If you're using a commercial host, the MySQL Database Server will already be up and running.
If you are using your own server, you may need to configure the MySQL Database Server. The configuration file for the MySQL server is called my.cnf. You will find it with your distribution, or in the source code. MySQL commonly includes three sample files named my-large.cnf, my-medium.cnf and my-small.cnf. Choose the one that seems right for your needs, and copy it to my.cnf as your starting configuration. XOOPS doesn't need any special database settings, so you can use the my-small.cnf file as the template for your configuration. Once you are satisfied with the configuration, start up the MySQL server.
Practical Task Scheduling Deployment
One of the best things about the UNIX environment (aside from being stable and efficient) is the vast array of software tools available to help you do your job. Traditionally, a UNIX tool does only one thing, but does that one thing very well. For example, grep is very easy to use and can search vast amounts of data quickly. The find tool can find a particular file or files based on all kinds of criteria. It's pretty easy to string these tools together to build even more powerful tools, such as a tool that finds all of the .log files in the /home directory and searches each one for a particular entry. This erector-set mentality allows UNIX system administrators to seem to always have the right tool for the job.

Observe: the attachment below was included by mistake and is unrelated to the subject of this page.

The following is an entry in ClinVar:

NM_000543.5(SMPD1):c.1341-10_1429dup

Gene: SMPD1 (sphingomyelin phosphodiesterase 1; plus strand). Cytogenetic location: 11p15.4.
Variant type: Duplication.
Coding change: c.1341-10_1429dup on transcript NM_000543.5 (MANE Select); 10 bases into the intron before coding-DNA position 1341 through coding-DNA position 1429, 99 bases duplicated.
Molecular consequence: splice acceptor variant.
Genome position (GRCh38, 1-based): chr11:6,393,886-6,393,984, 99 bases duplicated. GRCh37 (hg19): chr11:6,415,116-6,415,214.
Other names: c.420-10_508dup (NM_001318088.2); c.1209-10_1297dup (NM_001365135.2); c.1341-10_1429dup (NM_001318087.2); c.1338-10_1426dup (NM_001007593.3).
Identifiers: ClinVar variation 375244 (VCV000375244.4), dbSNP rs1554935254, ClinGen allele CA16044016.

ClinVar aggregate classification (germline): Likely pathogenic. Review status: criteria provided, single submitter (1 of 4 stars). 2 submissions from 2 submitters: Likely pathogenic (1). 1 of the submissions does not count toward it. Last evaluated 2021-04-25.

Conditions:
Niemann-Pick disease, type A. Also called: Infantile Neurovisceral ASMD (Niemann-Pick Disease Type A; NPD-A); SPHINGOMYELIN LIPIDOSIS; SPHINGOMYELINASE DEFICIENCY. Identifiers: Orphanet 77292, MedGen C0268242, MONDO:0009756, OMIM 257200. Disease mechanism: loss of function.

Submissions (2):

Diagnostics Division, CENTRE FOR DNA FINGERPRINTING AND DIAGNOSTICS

Cron traditionally has been considered another such a tool for job scheduling, but is it enough? This webinar considers that very question. The first part builds on a previous Geek Guide, Beyond Cron, and briefly describes how to know when it might be time to consider upgrading your job scheduling infrastructure. The second part presents an actual planning and implementation framework.
Join Linux Journal's Mike Diehl and Pat Cameron of Help Systems.
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With all the industry talk about the benefits of Linux on Power and all the performance advantages offered by its open architecture, you may be considering a move in that direction. If you are thinking about analytics, big data and cloud computing, you would be right to evaluate Power. The idea of using commodity x86 hardware and replacing it every three years is an outdated cost model. It doesn’t consider the total cost of ownership, and it doesn’t consider the advantage of real processing power, high-availability and multithreading like a demon.
This ebook takes a look at some of the practical applications of the Linux on Power platform and ways you might bring all the performance power of this open architecture to bear for your organization. There are no smoke and mirrors here—just hard, cold, empirical evidence provided by independent sources. I also consider some innovative ways Linux on Power will be used in the future.Get the Guide